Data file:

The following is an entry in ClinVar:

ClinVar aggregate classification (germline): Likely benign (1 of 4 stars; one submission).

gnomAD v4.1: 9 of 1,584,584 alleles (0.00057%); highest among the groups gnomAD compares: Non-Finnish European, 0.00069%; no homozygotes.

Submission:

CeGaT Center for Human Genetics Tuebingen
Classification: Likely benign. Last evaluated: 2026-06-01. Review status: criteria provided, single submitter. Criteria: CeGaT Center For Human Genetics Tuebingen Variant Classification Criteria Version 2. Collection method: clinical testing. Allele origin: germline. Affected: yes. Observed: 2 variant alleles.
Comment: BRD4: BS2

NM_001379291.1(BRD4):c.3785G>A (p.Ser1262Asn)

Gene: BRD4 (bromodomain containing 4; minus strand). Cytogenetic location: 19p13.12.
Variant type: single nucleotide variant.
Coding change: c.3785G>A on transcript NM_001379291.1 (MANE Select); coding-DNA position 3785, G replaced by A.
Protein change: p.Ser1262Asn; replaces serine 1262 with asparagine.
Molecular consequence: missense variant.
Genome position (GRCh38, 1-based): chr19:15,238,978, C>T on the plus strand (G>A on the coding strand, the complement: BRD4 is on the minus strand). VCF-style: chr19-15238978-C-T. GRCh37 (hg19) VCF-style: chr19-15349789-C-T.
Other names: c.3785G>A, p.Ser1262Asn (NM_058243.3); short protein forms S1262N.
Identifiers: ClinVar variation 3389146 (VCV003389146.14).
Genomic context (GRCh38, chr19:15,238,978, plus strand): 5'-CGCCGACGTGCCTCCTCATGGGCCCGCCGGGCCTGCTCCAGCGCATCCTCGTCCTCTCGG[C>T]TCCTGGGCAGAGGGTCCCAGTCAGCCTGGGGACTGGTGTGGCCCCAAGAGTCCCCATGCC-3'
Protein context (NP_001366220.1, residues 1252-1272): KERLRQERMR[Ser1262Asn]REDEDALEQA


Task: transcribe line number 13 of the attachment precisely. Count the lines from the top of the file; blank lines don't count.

Molecular consequence: missense variant.